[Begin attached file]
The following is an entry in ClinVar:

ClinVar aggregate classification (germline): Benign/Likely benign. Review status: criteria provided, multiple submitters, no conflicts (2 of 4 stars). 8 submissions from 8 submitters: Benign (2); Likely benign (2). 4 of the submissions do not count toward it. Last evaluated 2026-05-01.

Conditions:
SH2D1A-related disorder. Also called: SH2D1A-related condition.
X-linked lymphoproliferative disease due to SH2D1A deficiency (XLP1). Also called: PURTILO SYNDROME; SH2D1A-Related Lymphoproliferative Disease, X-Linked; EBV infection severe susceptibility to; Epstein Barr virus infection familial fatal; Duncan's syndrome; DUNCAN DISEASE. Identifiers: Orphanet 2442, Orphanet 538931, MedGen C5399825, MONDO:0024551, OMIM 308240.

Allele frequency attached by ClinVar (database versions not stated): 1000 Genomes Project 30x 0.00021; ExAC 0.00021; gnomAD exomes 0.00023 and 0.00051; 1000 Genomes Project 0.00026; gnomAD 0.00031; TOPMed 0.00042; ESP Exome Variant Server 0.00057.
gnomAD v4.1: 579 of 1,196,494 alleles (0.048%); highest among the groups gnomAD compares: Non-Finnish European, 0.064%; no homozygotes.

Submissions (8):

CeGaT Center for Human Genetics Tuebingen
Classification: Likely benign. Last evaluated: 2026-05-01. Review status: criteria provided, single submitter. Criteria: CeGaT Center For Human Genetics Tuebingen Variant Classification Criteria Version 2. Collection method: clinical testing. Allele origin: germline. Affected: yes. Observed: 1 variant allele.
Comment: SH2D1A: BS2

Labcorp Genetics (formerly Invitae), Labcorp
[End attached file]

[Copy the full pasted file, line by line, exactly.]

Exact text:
The following is an entry in ClinVar:

ClinVar aggregate classification (germline): Benign/Likely benign. Review status: criteria provided, multiple submitters, no conflicts (2 of 4 stars). 8 submissions from 8 submitters: Benign (2); Likely benign (2). 4 of the submissions do not count toward it. Last evaluated 2026-05-01.

Conditions:
SH2D1A-related disorder. Also called: SH2D1A-related condition.
X-linked lymphoproliferative disease due to SH2D1A deficiency (XLP1). Also called: PURTILO SYNDROME; SH2D1A-Related Lymphoproliferative Disease, X-Linked; EBV infection severe susceptibility to; Epstein Barr virus infection familial fatal; Duncan's syndrome; DUNCAN DISEASE. Identifiers: Orphanet 2442, Orphanet 538931, MedGen C5399825, MONDO:0024551, OMIM 308240.

Allele frequency attached by ClinVar (database versions not stated): 1000 Genomes Project 30x 0.00021; ExAC 0.00021; gnomAD exomes 0.00023 and 0.00051; 1000 Genomes Project 0.00026; gnomAD 0.00031; TOPMed 0.00042; ESP Exome Variant Server 0.00057.
gnomAD v4.1: 579 of 1,196,494 alleles (0.048%); highest among the groups gnomAD compares: Non-Finnish European, 0.064%; no homozygotes.

Submissions (8):

CeGaT Center for Human Genetics Tuebingen
Classification: Likely benign. Last evaluated: 2026-05-01. Review status: criteria provided, single submitter. Criteria: CeGaT Center For Human Genetics Tuebingen Variant Classification Criteria Version 2. Collection method: clinical testing. Allele origin: germline. Affected: yes. Observed: 1 variant allele.
Comment: SH2D1A: BS2

Labcorp Genetics (formerly Invitae), Labcorp